Escape: Central American Teens Flee Violence in Home Country

Deret+Nolasco+and+his+sister+Doris.+--Camila+Torres

Deret Nolasco and his sister Doris. --Camila Torres

Deret Nolasco and his sister Doris. --Camila Torres
Deret Nolasco and his sister Doris. –Camila Torres

Junior Deret Nolasco recalls the moment he had a gun pointed at his head when he was fifteen in his home country of Honduras.

That day, he and his cousin decided to take showers at a cousin’s house because of a water shortage in Deret’s neighborhood. While crossing a street, a car pulled up and parked right in front of the boys. Two men jumped out, armed, with intentions of killing a man who lived near Deret. One of the men then saw Deret and aimed at him, telling everyone else on the scene not to move.

As soon as he had the opportunity, Deret ran for it. Bullets began to fly aimlessly. He sprinted towards his cousin’s house, jumping three fences along the way. His cousin dove under a car on the street and had a view as the men found their target and shot him down.

“At this point, I didn’t know what to think,” Deret said. “I believed my cousin was dead, someone from [my] family was dead and anyone who I saw I presumed dead.”

Deret’s family was waiting and hiding in his house, crying and hoping that he and his cousin were alright. Deret made it inside, but the shooting did not stop. Once it did, he went outside and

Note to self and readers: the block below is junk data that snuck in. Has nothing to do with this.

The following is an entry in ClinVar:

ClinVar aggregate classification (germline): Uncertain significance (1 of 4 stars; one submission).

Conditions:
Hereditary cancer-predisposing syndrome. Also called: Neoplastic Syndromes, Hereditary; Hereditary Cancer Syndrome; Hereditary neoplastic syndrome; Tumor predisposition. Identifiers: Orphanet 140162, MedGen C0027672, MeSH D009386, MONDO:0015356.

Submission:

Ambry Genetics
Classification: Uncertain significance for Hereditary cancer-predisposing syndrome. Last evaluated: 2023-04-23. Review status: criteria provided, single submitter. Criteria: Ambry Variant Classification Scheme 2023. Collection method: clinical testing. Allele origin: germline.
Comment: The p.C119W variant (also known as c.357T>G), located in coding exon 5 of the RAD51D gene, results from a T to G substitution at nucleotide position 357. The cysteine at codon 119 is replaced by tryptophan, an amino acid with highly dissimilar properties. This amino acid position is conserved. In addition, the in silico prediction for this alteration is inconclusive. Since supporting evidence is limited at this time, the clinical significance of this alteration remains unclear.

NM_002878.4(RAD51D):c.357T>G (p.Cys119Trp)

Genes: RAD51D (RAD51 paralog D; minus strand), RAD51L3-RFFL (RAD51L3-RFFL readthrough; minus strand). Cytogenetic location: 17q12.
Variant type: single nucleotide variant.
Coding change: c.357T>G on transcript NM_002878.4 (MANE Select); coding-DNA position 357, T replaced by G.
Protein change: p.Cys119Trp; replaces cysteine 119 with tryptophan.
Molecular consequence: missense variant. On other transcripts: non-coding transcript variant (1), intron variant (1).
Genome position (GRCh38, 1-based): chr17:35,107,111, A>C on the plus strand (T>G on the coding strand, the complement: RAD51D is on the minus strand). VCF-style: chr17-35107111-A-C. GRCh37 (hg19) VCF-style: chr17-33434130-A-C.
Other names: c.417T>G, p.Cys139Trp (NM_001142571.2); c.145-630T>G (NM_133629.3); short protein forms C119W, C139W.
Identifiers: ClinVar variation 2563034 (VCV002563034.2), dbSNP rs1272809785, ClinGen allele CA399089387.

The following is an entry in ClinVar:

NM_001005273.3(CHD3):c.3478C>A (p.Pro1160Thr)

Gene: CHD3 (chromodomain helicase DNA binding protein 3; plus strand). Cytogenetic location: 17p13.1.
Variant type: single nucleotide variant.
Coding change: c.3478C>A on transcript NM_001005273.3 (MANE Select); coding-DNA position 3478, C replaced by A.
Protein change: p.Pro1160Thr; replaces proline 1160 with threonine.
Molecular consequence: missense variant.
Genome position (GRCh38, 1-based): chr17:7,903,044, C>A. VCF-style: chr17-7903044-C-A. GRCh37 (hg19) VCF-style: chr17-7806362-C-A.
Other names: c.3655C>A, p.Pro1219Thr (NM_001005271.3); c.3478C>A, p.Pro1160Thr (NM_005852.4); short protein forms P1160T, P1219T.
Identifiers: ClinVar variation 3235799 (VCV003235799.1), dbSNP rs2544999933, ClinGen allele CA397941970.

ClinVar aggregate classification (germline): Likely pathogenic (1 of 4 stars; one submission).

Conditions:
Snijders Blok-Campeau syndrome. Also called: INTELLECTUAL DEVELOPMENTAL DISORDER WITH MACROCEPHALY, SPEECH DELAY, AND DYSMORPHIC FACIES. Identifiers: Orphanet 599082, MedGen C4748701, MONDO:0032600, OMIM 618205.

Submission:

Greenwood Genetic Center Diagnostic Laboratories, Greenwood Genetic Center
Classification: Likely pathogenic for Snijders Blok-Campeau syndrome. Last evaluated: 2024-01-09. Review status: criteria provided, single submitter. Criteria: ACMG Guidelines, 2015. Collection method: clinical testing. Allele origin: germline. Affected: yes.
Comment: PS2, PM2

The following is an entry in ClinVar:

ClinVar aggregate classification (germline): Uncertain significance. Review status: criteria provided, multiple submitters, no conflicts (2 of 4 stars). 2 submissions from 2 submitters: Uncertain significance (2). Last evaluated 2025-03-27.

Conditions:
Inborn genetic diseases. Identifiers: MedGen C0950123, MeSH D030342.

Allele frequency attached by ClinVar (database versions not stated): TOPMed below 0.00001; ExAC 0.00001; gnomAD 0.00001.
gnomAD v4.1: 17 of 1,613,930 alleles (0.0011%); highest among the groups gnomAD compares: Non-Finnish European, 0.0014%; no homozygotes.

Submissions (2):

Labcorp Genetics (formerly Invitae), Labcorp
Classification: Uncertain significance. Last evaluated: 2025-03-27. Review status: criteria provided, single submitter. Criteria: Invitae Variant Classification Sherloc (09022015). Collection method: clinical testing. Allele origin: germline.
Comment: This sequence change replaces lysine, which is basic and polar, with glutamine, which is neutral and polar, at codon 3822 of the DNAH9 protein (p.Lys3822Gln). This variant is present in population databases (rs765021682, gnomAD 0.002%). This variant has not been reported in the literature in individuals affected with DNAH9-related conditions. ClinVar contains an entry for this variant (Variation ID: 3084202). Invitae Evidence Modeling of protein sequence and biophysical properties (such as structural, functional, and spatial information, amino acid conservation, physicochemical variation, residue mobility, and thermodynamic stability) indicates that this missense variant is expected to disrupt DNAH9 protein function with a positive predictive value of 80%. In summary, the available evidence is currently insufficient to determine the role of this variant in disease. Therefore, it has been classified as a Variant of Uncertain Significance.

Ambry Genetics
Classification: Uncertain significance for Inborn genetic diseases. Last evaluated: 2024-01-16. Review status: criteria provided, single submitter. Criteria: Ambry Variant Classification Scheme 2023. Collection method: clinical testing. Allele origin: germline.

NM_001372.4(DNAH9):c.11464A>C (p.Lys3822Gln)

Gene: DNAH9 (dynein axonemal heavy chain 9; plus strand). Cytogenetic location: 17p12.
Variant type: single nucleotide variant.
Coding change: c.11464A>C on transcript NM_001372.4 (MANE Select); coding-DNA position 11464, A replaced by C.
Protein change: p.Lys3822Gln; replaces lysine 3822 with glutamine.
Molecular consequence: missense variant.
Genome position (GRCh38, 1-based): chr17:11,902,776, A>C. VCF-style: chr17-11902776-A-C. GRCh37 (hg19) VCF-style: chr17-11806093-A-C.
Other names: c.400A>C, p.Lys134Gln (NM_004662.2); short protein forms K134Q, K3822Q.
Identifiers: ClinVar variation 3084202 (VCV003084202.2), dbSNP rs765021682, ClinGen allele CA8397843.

found his cousin safe. He later discovered that during the shooting, a four-year-old girl snuck outside and a stray bullet punctured her neck, going through her spine.

“There was a thief or gang member at every corner,” Deret’s sister Doris said. “They could just easily barge into your home and take you.”

Deret has been here at RHS for the past three years, adjusting to his new lifestyle. Four months ago, Doris arrived, starting as a freshman this year. She felt unsafe in Honduras, compared to here in the U.S., where she said she feels more secure with advanced security and police.

Frequent gang violence in Honduras is the reason Deret Nolasco and his sister Doris had to flee to the U.S. Kids like the Nolascos have to leave everything they know in order to ensure their survival.

According to a study conducted by the New York Times, there have been nearly 63,000 children caught crossing the U.S. border alone since last October. About 2,250 have immigrated to Maryland.

The continually growing number of immigrant students from Central America like Deret and Doris causes a greater need for a strong ESOL program at RHS.

Principal Billie-Jean Bensen has made it clear that RHS is capable of such a change. According to Bensen, the number of expected students in the ESOL program for the current school year was originally about 70. There are currently, however, 104 total students.

ESOL resource teacher Olga Ryzhikov said she hopes to meet the needs of these students not only educationally, but personally.

In the beginning of the 2013-2014 school year, Ryzhikov had around 12 students and by the end of the year she had 22. There are currently three classrooms in the ESOL department, two of which are smaller than the standard classroom. Despite the challenges, Ryzhikov believes it is necessary to help these students with their transition.

“These are children, and they are here,” Ryzhikov said. “It is now our moral obligation to do everything we can do to help.”